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Xbox 360 controller support added to the USB Host Library

Update
A wireless Xbox 360 controller is now also supported via a Wireless receiver. For more information see the blog post.

Hi everyone. I just wanted to let you know, that I just added support for the Xbox 360 controller via USB to the USB Host Library. The code can as always be found at github: https://github.com/TKJElectronics/USB_Host_Shield_2.0.

Categories: Arduino, TKJ Electronics, USB Tags:
  1. January 16th, 2013 at 02:07 | #1

    @Lauszus
    Thanks Lauszus. Usb.Task(); gets run every time the loop starts. Actually, the loop starts and I run a function called serialListen (it listens for data comin in on the serial port, like acceleration info coming from the adxl from another UNO, via xbee). If an instruction comes in to rumble the controller, then scancontroller fires the delegate() function which will then fire the rumble. Then I run scancontroller(), a function that has at the top of it Usb.Task(); scancontroller checks the values of some of the sticks and buttons.

    My code is very rough and is on github. I just started this project, I hope you don’t mind too much a thicket of code.

    It can be seen here: https://github.com/blairkelly/stackedcontrol/blob/master/stackedcontrol.ino

    I was thinking I might try this with the ps3 controller later. See if it makes any difference.

    P.s. That sketch will also turn on and off rumble if you push the Xbox button. I have found this will also cause the problem of controller reset.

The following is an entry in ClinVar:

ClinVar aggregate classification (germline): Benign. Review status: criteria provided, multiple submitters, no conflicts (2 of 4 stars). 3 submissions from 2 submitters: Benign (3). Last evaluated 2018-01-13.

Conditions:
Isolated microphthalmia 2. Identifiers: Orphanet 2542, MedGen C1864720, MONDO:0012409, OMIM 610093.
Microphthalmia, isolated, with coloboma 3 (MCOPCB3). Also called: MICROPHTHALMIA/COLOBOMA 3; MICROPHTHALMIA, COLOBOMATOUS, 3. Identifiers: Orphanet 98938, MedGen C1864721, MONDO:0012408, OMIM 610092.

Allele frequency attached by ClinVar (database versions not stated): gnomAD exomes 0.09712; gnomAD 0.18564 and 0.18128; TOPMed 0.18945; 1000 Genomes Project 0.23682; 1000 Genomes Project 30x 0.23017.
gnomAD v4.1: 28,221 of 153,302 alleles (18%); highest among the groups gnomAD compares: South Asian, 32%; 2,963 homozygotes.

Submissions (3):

2. January 16th, 2013 at 15:16 | #2

    @Blair Kelly
    I think I found your problem. You are calling this: https://github.com/blairkelly/stackedcontrol/blob/master/stackedcontrol.ino#L113 without checking if the Xbox controller is actually connected.

    Also try to add a 1ms delay in your loop: https://github.com/blairkelly/stackedcontrol/blob/master/stackedcontrol.ino#L312.

    Try to run Usb.Task() before you run serialListen(), as you are actually sending a command to the controller before you have run Usb.Task, as you execute scancontroller() after serialListen().

    I found that it’s never a good idea to send multiple commands to the controller without calling Usb.Task in between. The problem is that you are not polling the input endpoint at the same rate as you are sending data.

  3. January 16th, 2013 at 16:42 | #3

    @Lauszus
    I am astonished at how much you help everyone out. Thank you very much for taking the time to analyse my code. I will try your suggestions this evening and let you know how I make out.

  4. January 17th, 2013 at 06:59 | #4

    @Lauszus
    I’m a bit embarrassed to say I was starting to run out of ideas when I just happened to plug in an external power source to the Arduino Mega 2560. It started working properly. I had ruled-out that possibility because it was working just fine with your example sketch. Perhaps the adequate power supply keeps the processes and communications from tripping up. Anyway, I thank you again for the time and effort you put into this and I’m sorry it was such a silly little thing I should not have overlooked!

  5. January 17th, 2013 at 18:24 | #5

    @Blair Kelly
    No problem :) Don’t hesitate to contact me again!

  6. Jerry
    April 14th, 2013 at 21:14 | #6

    Hi Lauszus,